FRB Dallas Report: America Needs More High-Skilled Workers

American immigration policy needs to change; on that much, most people would agree. Although consensus is elusive on the diagnosis – not to mention the treatment – of the ills plaguing our immigration system, there is a shared sense of frustration with the status quo. A new report by the Federal Reserve Bank of Dallas is both diagnostic and prescriptive, finding current U.S. immigration policy woefully out of step with the demands of a modern, knowledge-driven economy, and recommending fundamental changes to a system that still prefers family-based to employment-based immigration. (See From Brawn to Brains: How Immigration Works for America, by Pia Orrenius and Madeline Zavodny, 2010 Annual Report, Federal Reserve Bank of Dallas.)

Zavodny and Orrenius argue that our immigration system gives precious little help to the highly-educated immigrants we should be bending over backwards to attract and keep here. There is a burgeoning global market for the brains and talents of the world’s most desirable workers – the ones with advanced degrees in science, technology, engineering, and math. Simply put, these workers now have more choices in where they would like to work, and can go where they are wanted most. According to Zavodny and Orrenius, the U.S. immigration system is an artifact of earlier times, before other countries were equipped to compete with the attractions of the U.S. labor market. Now, countries like India and China are increasingly able to lure their best and brightest back home, with opportunities that didn’t exist until recently. “The U.S. immigration system, meanwhile, has not kept up,” Zavodny and Orrenius contend.

Zavodny and Orrenius found that immigrant workers are clustered at the extremes of the educational spectrum. According to their study, low-skilled immigrant workers tend to cluster in industries like landscaping, food prep, personal care, building maintenance, health care, and the like, while highly-skilled immigrants are a significant force in “skill-intensive” occupations like medicine, engineering, IT, architecture, higher education, accounting, and nursing. In both cases, the authors say, immigration brings economic benefits to the entire economy, by increasing total output and gross domestic product, building a larger customer base for businesses, and driving prices down for natives and immigrants alike. Furthermore, immigrants create new businesses at a higher rate than their native-born counterparts, and this boosts the economy for everyone.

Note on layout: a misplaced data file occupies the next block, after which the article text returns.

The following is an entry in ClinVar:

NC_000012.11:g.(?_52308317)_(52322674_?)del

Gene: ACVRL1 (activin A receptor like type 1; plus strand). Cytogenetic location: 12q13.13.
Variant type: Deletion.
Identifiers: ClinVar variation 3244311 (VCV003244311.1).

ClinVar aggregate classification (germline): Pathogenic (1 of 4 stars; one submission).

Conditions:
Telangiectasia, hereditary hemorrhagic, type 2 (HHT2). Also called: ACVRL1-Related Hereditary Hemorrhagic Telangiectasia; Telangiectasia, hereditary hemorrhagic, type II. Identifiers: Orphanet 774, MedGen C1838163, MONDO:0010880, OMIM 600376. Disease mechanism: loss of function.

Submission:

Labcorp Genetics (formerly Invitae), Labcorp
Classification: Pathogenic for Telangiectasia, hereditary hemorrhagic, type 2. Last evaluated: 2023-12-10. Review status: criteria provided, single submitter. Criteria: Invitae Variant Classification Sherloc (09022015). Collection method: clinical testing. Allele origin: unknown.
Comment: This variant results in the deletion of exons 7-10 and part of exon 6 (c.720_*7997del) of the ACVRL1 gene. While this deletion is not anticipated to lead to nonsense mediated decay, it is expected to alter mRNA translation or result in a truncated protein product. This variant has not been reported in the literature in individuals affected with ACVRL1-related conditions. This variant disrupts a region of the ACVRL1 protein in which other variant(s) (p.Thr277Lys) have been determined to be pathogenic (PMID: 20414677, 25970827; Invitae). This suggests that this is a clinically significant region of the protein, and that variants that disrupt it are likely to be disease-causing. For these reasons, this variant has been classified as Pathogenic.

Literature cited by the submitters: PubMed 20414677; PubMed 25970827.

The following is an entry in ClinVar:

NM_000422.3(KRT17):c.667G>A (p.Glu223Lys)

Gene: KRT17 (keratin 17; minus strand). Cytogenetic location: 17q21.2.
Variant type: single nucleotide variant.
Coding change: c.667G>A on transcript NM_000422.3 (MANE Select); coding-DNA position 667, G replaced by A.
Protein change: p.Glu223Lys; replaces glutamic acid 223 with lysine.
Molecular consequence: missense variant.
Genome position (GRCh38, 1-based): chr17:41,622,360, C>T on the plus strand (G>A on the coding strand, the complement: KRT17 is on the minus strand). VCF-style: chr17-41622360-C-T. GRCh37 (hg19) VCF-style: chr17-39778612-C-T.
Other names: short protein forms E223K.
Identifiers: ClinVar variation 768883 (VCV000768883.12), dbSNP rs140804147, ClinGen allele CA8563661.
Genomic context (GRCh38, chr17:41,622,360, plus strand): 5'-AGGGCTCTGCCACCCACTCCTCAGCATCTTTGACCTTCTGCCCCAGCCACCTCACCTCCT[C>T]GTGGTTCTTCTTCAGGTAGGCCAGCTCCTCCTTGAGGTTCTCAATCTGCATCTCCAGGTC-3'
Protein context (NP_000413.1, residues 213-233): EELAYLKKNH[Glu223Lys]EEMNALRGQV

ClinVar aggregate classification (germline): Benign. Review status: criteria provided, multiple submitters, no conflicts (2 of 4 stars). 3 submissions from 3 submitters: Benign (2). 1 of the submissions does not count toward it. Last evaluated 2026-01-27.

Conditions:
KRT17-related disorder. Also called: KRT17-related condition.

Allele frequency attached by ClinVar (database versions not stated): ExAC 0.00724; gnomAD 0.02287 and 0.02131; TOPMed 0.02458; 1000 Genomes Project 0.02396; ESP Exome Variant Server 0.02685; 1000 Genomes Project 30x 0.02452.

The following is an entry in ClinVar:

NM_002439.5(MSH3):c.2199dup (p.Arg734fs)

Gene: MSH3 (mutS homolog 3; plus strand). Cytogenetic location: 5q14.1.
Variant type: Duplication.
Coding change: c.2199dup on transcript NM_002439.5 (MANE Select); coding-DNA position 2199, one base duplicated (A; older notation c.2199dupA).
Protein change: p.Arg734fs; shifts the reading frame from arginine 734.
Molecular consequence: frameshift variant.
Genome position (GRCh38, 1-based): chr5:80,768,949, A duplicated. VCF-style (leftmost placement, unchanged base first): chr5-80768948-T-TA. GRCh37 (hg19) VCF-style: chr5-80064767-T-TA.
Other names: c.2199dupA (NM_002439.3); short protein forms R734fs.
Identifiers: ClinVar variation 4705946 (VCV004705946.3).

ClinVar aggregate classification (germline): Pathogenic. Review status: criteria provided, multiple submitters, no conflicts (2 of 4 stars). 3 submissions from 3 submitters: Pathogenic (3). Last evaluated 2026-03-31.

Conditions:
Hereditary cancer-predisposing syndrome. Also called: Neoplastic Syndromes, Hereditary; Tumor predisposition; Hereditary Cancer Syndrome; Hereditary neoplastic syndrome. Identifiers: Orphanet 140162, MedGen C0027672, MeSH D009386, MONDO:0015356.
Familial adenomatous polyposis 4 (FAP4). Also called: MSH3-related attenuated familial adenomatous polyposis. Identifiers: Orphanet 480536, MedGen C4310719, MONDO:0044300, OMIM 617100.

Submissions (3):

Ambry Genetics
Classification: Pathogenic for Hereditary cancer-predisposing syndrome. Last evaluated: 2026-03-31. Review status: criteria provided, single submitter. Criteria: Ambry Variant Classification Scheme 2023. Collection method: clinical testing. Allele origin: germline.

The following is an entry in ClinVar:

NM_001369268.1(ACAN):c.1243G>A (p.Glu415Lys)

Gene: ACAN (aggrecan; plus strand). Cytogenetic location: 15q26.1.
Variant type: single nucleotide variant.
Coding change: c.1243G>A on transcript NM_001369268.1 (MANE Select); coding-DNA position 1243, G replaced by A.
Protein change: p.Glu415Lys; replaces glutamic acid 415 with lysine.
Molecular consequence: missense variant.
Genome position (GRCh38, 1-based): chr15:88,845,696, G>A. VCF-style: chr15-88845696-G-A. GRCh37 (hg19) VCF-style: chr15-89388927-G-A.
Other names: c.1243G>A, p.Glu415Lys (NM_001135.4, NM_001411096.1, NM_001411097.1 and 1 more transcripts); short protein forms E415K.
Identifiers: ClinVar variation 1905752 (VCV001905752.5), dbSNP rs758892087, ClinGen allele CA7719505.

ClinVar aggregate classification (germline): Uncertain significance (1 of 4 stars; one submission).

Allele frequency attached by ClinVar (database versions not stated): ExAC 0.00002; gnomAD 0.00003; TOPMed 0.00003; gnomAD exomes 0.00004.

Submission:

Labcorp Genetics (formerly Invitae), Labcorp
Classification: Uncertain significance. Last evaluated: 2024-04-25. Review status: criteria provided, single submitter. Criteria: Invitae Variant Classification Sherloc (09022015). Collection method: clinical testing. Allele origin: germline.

The downside, according to Zavodny and Orrenius, is that low-skilled immigrant workers consume more in public services than they contribute in taxes, at least in the near term, but they point out that “high-skilled immigrants can offset the fiscal cost of low-skilled immigrants.” This point is repeated and amplified as they build up to their conclusion:

High-skilled workers, however, come with more benefits and fewer costs than low-skilled workers. And their skills are key to the vitality and growth of some of the nation’s most successful industries and to research and development.

The problem, Zavodny and Orrenius argue, is that our immigration system needlessly restricts the number of high-skilled workers who can come to the United States, instead skewing the distribution of green cards to favor family-based immigration.

The U.S. annually issues about 1.1 million green cards, allowing permanent legal residence. About 85 percent go to family members of U.S. citizens or permanent legal residents, people seeking humanitarian refuge and “diversity immigrants,” who come from countries with low rates of immigration to the United States. The remaining 15 percent go to people who are immigrating for work reasons – but half of these are for workers’ spouses and children, meaning a mere seven percent of green cards go to so-called principal workers, most of whom are high-skilled. No other major developed economy gives such a low priority to employment-based immigration.

The obvious answer, they say, is to expand employment-based immigration to increase our country’s human capital and make us more competitive with the dynamic emerging economies of Asia – especially India and China. More than ever, our productive capacity depends on the brains, not the brawn, of our workforce, and our immigration policy should reflect that, the authors contend. No argument here, as long as it’s fairly balanced against our need for a workable – and humane – family-based immigration system. Hats off to Zavodny and Orrenius for keeping this issue on the national agenda.

Disclaimer: The information provided here is of a general nature and may not apply to any specific or particular circumstance. It is not to be construed as legal advice nor presumed indefinitely up to date.